Many people don’t realize how important it actually is to improve their English pronunciation. Just between you and me, there are even some people who purposefully make no effort to improve, because they think their native accent is sexy. That might be true, but only if the accent is subtle. If it is too thick, you risk not being understood when you speak! With that in mind, here are a few good reasons to start working on your accent:
This is, of course, the most obvious reason. After all, we learn languages because we want to be able to communicate. Sure, you may understand it when your compatriots speak English with a heavy accent — but to others, it sounds like gibberish. (Celebrity names are particularly tough to figure out!)
And I’m not talking about having an accent. A slight accent won’t keep people from understanding you. I’m not talking about the differences between British and American accents either. I’m talking about plain old bad pronunciation.
I’ll share a personal example to illustrate my point:
A few years back I was convinced that the word heavy was pronounced “hi:vi” instead of “hɛvi.” One day, at the airport, I warned the airline personnel, “Be careful, my luggage is heavy,” but with the wrong pronunciation. Clearly he didn’t understand me, because he nearly broke his back picking up my bag! 🙂
It may sound ridiculous, but you’d be surprised how many words you’ve probably memorized with the wrong pronunciation. There are countless examples of misunderstandings like this due to mispronunciation. One of the most common (and most embarrassing!) is confusing “I am hungry“ with “I am angry.“
Misunderstandings can be frustrating for both parties involved, and can cause learners to have negative feelings about English or foreign language in general (ex. “I suck at English,” “I don’t like English,” “I’ll never get through this job interview in English!” etc.)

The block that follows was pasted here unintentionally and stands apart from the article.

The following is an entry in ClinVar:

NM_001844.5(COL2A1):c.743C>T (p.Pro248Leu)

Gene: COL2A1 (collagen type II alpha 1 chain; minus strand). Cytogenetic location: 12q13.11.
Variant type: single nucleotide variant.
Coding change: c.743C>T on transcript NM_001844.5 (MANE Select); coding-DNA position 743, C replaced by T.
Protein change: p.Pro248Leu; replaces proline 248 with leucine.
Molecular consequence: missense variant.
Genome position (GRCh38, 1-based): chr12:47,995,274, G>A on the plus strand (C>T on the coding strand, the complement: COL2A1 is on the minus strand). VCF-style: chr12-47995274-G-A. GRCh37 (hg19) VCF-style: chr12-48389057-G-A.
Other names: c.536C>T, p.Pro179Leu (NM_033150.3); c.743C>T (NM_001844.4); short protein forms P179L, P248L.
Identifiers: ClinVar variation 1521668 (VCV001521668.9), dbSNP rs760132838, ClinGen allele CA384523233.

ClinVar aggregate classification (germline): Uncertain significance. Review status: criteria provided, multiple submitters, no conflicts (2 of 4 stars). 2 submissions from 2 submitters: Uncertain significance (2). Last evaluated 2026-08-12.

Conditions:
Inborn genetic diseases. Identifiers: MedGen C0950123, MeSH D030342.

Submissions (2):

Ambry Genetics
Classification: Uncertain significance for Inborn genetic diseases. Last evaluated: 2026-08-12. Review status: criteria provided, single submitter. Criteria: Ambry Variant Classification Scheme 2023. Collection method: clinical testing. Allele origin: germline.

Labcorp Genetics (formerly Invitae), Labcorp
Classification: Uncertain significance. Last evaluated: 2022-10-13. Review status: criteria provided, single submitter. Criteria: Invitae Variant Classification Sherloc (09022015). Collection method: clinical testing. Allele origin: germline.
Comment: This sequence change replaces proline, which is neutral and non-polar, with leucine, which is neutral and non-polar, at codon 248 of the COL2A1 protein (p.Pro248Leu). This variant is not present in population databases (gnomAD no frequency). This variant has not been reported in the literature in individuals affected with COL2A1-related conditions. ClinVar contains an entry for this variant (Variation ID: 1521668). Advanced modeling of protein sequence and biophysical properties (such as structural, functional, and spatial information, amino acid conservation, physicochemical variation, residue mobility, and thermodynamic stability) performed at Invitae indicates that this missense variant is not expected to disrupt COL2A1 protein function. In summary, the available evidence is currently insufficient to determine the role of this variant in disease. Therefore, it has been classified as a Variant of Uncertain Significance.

You could’ve been top of your class in English in high school, and still not make a very good impression when speaking. Let’s look at an example, two non-native English-speaking candidates competing for the same job:
- the first has a good academic level of English, but rarely practices speaking:
His grammar is correct and he has a wide vocabulary, but he has very poor pronunciation
- the other has a lower academic level, but speaks English regularly:
He has a very basic understanding of grammar and knows only about 1500 words, but has quite good pronunciation
More often than not, the person with a higher academic level of English will not speak as confidently or smoothly, because he or she will constantly worry about having perfect grammar and using the best vocabulary. They’ll probably speak slowly and with many long pauses as they construct their sentences. The words they do manage to get out will be harder to understand because of poor pronunciation.
The other candidate has a decent accent, and speaks fluidly, which helps offset their more simple sentence structures and limited vocabulary.
Which candidate do you think will be hired based on his English? The second one, of course, because his good pronunciation gave the employer confidence in his English skills right off the bat.
As we’ve just seen, you can spend years doing grammar exercises and studying textbooks and still have poor speaking skills. As it turns out, 10 minutes a day focusing on your English pronunciation is all you need to see massive improvement. We’ll cover this in more detail later on in the article, but for now, here are the 4 main steps to improving pronunciation:
- Study the different English sounds, especially those that don’t exist in your native language
- Relearn common words with the correct pronunciation. You can do this quickly with the MOSALearning method (and even more quickly with our Speak English With Confidence class, which I’ll introduce later)
- Listen to as much English as possible, using podcasts, films, English and American TV series, or audiobooks (we have a long list of suggestions here)
- Practice speaking with conversation partners and English-speaking friends
If you follow these four steps, you’ll be speaking English in no time. Not to mention that the process will be fun and rewarding!
Your pronunciation is like your business card: it’s the first thing people notice and something they will remember about you. Often, this first impression, good or bad, will determine your future success.